© 2019

Solid State Fermentation

Research and Industrial Applications

  • Susanne Steudler
  • Anett Werner
  • Jay J. Cheng

Part of the Advances in Biochemical Engineering/Biotechnology book series (ABE, volume 169)

Table of contents

  1. Front Matter
    Pages i-viii
  2. David Alexander Mitchell, Luana Oliveira Pitol, Alessandra Biz, Anelize Terezinha Jung Finkler, Luiz Fernando de Lima Luz Jr., Nadia Krieger
    Pages 27-50
  3. Axel Orban, Marco A. Fraatz, Martin Rühl
    Pages 85-107
  4. Nadia Krieger, Glauco Silva Dias, Robson Carlos Alnoch, David Alexander Mitchell
    Pages 125-146
  5. Back Matter
    Pages 169-172

About this book


This book reviews the wide range of products and applications of solid state fermentation as well as the development of this cultivation technology over the last years. In this book, readers will also learn about the challenges of solid state fermentation, including process management, reactor design, scale-up and the formation of process-specific products. Solid fermentation is a traditional cultivation technique of food technology and involves all cultivations of microorganisms on a solid substrate without free liquid phase. In the course of development of Biotechnology it was replaced by liquid cultivation mainly in the western countries. Over the past few years, solid-state fermentation is now becoming more important and has moved more back into focus. Especially, it is suitable for the cultivation of filamentous organisms, like ascomycetes and basidiomycetes, but also for various yeasts and bacteria. The products and applications of solid-state fermentation are as diverse as the microorganisms. They range from enzyme production to the production of antibiotics and pigments to the use in environmental technology and energy production.


Solid State Fermentations organic compounds Filamentous organisms Aspergillus terreus microbial pigments technical scale reactor design Production of secondary metabolites Waste management Biogas production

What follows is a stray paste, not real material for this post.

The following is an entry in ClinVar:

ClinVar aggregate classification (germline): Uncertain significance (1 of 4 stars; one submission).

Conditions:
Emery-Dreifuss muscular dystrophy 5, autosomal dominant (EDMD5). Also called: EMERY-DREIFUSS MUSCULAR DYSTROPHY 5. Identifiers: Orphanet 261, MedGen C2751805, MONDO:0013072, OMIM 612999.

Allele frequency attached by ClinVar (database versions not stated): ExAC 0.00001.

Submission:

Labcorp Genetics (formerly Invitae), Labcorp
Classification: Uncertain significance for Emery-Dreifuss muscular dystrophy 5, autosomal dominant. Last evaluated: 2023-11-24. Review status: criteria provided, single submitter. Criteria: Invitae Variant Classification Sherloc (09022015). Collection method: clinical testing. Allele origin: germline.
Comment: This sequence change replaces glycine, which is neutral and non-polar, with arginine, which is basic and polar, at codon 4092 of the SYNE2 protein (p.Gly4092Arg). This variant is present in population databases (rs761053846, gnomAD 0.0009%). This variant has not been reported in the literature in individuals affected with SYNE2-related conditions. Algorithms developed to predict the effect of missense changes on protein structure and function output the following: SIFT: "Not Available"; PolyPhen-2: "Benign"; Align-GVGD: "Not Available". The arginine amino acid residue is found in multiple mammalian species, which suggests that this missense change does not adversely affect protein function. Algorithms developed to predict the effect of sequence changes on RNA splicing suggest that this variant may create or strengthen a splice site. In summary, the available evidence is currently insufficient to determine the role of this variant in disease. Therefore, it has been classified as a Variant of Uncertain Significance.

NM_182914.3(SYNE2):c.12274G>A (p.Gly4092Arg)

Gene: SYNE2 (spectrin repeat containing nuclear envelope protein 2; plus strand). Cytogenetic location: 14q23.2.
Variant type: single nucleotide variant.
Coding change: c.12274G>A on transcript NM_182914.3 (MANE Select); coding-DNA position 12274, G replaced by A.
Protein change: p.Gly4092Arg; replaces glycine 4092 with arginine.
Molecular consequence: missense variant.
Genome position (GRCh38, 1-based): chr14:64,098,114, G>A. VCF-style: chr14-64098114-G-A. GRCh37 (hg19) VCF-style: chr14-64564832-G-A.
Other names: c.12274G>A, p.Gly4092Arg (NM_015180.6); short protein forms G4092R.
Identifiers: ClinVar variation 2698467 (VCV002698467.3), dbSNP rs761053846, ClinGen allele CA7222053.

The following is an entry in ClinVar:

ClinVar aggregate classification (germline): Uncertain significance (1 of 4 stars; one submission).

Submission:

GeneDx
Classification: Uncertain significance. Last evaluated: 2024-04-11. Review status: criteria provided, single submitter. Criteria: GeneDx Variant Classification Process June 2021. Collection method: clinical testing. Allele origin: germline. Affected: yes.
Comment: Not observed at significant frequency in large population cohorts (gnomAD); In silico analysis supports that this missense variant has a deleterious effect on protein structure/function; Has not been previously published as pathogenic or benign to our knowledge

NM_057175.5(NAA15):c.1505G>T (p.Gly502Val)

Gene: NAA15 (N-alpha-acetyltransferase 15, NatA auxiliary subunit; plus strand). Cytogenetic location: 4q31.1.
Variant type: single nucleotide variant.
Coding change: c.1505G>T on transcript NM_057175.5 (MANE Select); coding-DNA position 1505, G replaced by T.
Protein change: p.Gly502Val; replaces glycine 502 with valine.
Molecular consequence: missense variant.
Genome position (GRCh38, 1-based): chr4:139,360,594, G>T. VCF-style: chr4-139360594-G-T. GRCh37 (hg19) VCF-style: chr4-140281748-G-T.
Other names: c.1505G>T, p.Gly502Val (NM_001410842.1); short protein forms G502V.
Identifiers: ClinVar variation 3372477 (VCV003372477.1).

Editors and affiliations

  • Susanne Steudler
    • 1
  • Anett Werner
    • 2
  • Jay J. Cheng
    • 3
  1. 1.Institut für NaturstofftechnikTechnische Universität DresdenDresdenGermany
  2. 2.Institut für NaturstofftechnikTechnische Universität DresdenDresdenGermany
  3. 3.Department of Biological and Agricultural EngineeringNorth Carolina State UniversityRaleighUSA

About the editors

Anett Werner is the head of the group Enzyme Technology at the Chair of Bioprocess Engineering at the Technical University Dresden. She has studied food technology with specialisation in biotechnology at the Technical University Dresden and obtained there a doctorate in Biosensor Technology (2009), she gives lecture and internships especially in biosensor technology. Her research projects are located in the field of screening and cultivation of basidiomycetes in different fermentation systems for enzyme production, mainly for lignolytic enzymes like laccases, peroxidases and cellulases. Her research projects are aligned on the characterisation and application of enzymes from the different Basidiomycetes in technical systems, industrial processes and environment. Other aims in research are assigned to the immobilization of enzymes on synthetically and natural targets for the efficiently use biocatalysts.

Susanne Steudler studied bioprocess engineering at the Technical University Dresden. After graduating her studies, she has been working at the Chair of Bioprocess Engineering since 2009 and obtained a doctorate in the field of solid-state fermentation of filamentous fungi in 2015. Her current studies have focused on the production and application of lignocellulolytic enzymes of Basidiomycetes as well as the extraction of secondary metabolites, e.g. pigments.

Jay J. Cheng is a Professor of Biological and Environmental Engineering in the Biological and Agricultural Engineering Department at North Carolina State University. He joined the N.C. State University faculty as an Assistant Professor in 1997. He graduated from Jiangxi Institute of Technology (now Nanchang University) in China with BS in Chemical Engineering, St. Cyril & Methodius University in Macedonia with MS in Biological Engineering, and University of Cincinnati in USA with PhD in Environmental Engineering. Professor Cheng has been recognized with several major awards including The First Place in Ph.D. Category of the Water Environment Federation Student Paper Competition in 1995 and US Fulbright Scholar in 2005. Dr. Cheng has taught courses in fermentation, environmental engineering, and bioenergy areas during his professional career. His research interests include brewing, anaerobic digestion of organic waste materials, and biomass conversion to biofuels. He has published 2 books, over 120 articles in refereed scientific journals and more than 90 papers in technical conferences. He has been invited to present over 70 key-note speeches and seminars in Asia, Europe, and North and South Americas. He has served as an Associate Editor for Journal of Environmental Engineering and Journal of Biology.

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